Legal Field Trips: Personal Injury Law
- May 16, 2018
- Legal Jobs, Legal Life
To complete our series on various legal practices areas, we’re going to dive into the much maligned world of personal injury law.
Personal injury lawyers are often pejoratively referred to as “ambulance chasers” because they — more in myth than fact — are thought to follow ambulances to the scenes of accidents in order to pick up new, injured clients. So, is it fair to consider these lawyers the used car salesmen of the legal world? And what exactly do these lawyers do?
I worked at a small personal injury firm when I was in undergrad (and by small, I mean approximately four attorneys and four paralegals). Because there was a lot of work to be done, I got a pretty good sense of all aspects of the work. Generally, clients would come in, tell their stories, and the firm would follow up with an investigation into (usually) the car accident that caused the injury. Then, the firm would draft a demand letter, which would be sent to the other party’s insurance company. This would result in either a settlement or the litigation would proceed to discovery. In discovery, the firm would prepare interrogatories (i.e. … questions) and requests for production of documents to further bolster the claim for coverage.
Once there was a settlement, the firm would go about trying to ensure that all of the parties received the money due to them. Generally, this meant ensuring that there was money for the client, money for the client’s medical providers, and money for the attorneys. Part of this process would often involve calling medical providers and asking them to reduce their rates. For example, I had to make a lot of calls regarding MRIs, wherein I would try to convince a doctor to charge one-third to one-half of the amount he originally billed. It wasn’t my favorite activity. In some cases, the attorneys would waive or substantially reduce their fee to ensure that not all the money was siphoned off to the healthcare providers.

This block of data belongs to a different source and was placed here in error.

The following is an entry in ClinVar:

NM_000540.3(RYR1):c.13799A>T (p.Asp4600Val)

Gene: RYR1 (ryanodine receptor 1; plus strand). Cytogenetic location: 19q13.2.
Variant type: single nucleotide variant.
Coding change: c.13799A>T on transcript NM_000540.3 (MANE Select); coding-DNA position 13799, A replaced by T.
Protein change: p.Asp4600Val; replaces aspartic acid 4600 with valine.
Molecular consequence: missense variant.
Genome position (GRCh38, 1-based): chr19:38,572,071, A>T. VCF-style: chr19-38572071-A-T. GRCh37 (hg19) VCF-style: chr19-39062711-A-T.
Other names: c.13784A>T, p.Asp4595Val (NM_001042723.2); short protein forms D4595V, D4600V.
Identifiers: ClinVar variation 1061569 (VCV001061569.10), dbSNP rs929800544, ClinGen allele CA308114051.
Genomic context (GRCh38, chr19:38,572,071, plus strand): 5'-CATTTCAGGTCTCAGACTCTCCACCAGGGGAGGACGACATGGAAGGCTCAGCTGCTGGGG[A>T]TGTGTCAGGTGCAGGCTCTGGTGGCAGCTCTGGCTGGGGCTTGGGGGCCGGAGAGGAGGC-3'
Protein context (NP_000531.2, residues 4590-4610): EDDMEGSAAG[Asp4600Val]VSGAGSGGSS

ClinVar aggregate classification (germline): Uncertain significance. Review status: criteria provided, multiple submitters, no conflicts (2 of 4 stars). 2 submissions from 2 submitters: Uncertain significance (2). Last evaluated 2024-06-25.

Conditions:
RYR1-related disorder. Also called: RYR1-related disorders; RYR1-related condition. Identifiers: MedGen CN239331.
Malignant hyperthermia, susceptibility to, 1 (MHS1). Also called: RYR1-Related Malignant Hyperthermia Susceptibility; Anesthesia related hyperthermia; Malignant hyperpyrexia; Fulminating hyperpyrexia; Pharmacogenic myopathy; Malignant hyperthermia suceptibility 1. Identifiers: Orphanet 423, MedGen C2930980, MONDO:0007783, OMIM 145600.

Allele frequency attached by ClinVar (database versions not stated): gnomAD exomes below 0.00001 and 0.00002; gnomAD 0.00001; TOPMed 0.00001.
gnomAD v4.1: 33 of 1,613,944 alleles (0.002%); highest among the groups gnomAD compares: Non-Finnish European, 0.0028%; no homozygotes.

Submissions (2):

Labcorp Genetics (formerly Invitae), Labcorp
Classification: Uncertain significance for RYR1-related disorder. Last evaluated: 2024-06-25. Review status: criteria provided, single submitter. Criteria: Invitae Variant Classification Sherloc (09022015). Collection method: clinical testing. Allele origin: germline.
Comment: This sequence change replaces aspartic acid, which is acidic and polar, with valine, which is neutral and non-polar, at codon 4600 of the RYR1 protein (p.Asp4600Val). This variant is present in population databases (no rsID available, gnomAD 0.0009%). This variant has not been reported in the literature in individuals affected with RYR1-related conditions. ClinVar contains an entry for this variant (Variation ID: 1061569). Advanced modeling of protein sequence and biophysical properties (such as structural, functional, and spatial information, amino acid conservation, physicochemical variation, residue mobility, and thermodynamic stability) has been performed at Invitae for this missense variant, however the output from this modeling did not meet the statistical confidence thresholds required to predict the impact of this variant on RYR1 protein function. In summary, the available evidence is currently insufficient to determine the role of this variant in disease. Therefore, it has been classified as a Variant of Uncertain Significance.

If a settlement wasn’t forthcoming, the firm would often farm out the case to another firm that could handle the trial side. This was not a particularly common occurrence, given that most of the insurance policies were pretty small and payouts were eventually forthcoming. In my year at the firm, I don’t recall a single case that went to trial, and certainly not one that the attorneys at my firm took to trial.
All in all, I experienced nothing that would indicate unethical or sleazy behavior from the attorneys or the paralegals at the firm. While they did try to advertise aggressively, they never targeted victims and they did so only to increase their business in the normal course. As I said, the attorneys were often willing to waive their fees in order to help the needier clients. I was impressed by their generosity and their bedside manner when dealing with injuries parties.
The work of a personal injury lawyer can be rote and somewhat uninspiring. And there are certainly cases where the injuries may not justify the amounts requested (although none that I personally witnessed). But in a lot of cases, attorneys have the opportunity to help clients receive the money they need to move on from a horrible accident.
As one additional note, the so-called “biglaw” firms generally don’t handle personal injury — their rates are too high for most individuals to afford them in the first place. If you’re interested in this type of work, you’re probably going to look for a smaller firm and you probably won’t make close to as much money. In some cases, however, it provides a more sustainable lifestyle than the crush of legal work in the corporate world.
So, that completes our primer on various legal practices. I hope you have a few more talking points for your interviews, and I recommend you dig deeper into any practice areas that you find potentially interesting and try working on as many different types of matters as you can while you’re a summer associate to get a better understanding of actually practicing law.
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